Exploration: may you rest in piece

I had a lot of fun when I played WoW seriously. Coming from a history steeped in MUDs, the idea that I could run and meet any object I saw on the horizon was extraordinary. The prospect of actually being able to climb up a mountain is something a good friend of mine was giddy about. It was that sense of “open world” that we’d never experienced before that made the game exceptional.

Yet, for all of the things I found amazing, I was let down by the exploration. WoW offered very little to the explorer. Even before the release of The Burning Crusade (about when I started), the world chests were the best reward a fledgling explorer had to look forward to.

I believed, and still do, MMOs should be worlds with a lot to discover. By looking behind the waterfall, maybe you’d find a little known cave or treasure chest. Or maybe you’d find a hidden catacomb at the bottom of a castle. Yet all of that was missing from WoW and it left me wanting.

Streamlining our games killed exploration. The proof is in the pudding. Which games still promote exploring in a meaningful way? Ones that aren’t after mass market success. Most games looking to dethrone WoW work on a rapid reward, low investment philosophy. Exploration requires time and effort, so developers don’t bother with it.

Maybe it’s all related to theme park vs. sandbox design. Games like Vanguard and Darkfall are huge rich worlds with a lot to discover, yet, both are sandbox. Theme park design creates a game on rails, where the developers point the carrot wherever they want you to go. Wanderlust let’s you direct your own adventure and isn’t something companies want to design for. Instead they try to actively engage players in quests or raids.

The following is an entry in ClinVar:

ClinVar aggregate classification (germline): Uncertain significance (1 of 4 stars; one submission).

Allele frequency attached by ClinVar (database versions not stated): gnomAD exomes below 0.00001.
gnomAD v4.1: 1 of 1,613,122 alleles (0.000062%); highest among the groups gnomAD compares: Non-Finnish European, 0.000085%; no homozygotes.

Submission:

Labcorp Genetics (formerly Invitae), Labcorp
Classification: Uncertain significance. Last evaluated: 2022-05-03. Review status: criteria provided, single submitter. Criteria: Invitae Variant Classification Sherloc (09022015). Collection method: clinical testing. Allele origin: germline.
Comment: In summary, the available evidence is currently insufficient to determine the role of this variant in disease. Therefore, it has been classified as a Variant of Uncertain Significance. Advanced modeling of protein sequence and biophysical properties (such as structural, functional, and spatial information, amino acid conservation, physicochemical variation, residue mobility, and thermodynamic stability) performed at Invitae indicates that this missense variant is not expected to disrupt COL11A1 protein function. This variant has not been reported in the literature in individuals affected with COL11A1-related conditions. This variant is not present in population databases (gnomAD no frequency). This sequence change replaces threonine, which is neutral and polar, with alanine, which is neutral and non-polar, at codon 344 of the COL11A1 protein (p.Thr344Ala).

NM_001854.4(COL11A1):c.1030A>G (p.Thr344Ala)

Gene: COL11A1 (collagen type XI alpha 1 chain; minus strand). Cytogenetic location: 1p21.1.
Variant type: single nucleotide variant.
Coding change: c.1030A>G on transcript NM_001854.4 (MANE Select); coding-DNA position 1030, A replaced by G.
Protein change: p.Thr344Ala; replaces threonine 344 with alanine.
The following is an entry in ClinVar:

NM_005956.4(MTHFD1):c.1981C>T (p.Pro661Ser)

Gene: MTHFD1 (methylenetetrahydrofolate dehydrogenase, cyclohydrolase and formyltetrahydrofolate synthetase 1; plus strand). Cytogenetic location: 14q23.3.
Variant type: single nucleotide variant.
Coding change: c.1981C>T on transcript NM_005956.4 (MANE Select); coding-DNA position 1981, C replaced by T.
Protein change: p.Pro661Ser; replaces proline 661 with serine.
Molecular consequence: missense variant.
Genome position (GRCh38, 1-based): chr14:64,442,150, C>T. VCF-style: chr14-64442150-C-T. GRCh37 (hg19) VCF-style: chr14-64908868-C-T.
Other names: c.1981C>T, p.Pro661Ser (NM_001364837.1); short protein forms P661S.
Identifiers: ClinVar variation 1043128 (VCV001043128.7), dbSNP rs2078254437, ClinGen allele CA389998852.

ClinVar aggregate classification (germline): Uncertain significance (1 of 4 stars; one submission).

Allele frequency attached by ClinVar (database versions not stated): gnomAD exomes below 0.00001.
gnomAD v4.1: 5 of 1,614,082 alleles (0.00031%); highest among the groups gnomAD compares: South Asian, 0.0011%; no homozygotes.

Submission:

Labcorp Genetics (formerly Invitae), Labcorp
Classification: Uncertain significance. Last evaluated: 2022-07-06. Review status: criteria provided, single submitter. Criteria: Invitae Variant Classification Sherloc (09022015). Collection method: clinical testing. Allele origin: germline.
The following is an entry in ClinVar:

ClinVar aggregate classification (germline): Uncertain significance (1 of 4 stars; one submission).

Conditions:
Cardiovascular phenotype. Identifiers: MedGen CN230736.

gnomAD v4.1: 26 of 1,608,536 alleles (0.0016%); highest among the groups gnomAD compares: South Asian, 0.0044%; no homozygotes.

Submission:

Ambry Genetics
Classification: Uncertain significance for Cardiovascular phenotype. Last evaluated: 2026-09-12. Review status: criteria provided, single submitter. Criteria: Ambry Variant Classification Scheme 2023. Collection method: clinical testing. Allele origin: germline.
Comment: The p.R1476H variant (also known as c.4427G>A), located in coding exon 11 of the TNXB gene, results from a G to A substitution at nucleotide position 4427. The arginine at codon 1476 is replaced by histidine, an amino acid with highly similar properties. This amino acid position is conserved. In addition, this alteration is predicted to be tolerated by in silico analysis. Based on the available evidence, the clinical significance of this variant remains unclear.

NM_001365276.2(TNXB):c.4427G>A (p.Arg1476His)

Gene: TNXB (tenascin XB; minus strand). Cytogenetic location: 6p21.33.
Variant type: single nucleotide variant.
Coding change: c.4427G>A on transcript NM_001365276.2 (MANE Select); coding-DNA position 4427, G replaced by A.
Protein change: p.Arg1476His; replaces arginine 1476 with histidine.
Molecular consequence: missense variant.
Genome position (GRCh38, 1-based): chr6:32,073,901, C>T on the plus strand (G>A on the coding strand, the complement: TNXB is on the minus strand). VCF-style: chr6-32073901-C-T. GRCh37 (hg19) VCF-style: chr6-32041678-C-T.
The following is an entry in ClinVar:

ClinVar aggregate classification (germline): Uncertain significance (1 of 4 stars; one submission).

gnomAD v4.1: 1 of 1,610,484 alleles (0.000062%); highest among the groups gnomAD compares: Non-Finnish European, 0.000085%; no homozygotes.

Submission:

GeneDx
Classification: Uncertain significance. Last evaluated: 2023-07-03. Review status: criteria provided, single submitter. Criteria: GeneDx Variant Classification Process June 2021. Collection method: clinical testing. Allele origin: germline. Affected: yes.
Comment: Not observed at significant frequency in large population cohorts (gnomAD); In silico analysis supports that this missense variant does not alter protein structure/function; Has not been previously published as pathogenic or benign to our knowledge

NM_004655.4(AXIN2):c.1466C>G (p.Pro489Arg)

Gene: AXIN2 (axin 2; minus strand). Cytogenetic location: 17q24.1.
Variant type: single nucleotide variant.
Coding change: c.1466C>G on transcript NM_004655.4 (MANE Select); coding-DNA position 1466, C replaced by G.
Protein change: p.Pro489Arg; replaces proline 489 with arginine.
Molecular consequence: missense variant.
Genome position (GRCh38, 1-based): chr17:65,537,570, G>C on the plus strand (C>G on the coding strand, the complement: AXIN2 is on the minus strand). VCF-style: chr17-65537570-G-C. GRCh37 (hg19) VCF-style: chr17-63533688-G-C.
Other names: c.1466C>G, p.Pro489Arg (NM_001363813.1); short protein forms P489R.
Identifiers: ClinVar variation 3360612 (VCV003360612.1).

And that’s fine. Quests and raids are fun but I can’t help but feel that these worlds are shallower than they could be. There’s something to be said for fighting your way through a hidden cave after some powerful item. There’s a little thrill that comes from that, just like running an instance, but that stands apart by its open-world setting. Oblivion is a prime example how this works.

The final nail in the coffin is success itself. We gamers are information hungry. When a game becomes a hit, websites pop up to capitalize on that fame. Take Curse’s database sites. They’re great tools but prove that the internet is the enemy of the unknown and of exploration as a gaming mechanic.

The fact is, meaningful exploration is probably dead in the mass market. Diabloized loot (a Ferrelism!) and treadmill progression stand against all that would make exploration meaningful to your character. As Keen talked about some articles back, I think it’s a piece of what MMORPGs have lost over time. And sometimes it’d be nice to find an area that’s something more than a quest target, farm point, or blank mountainside.

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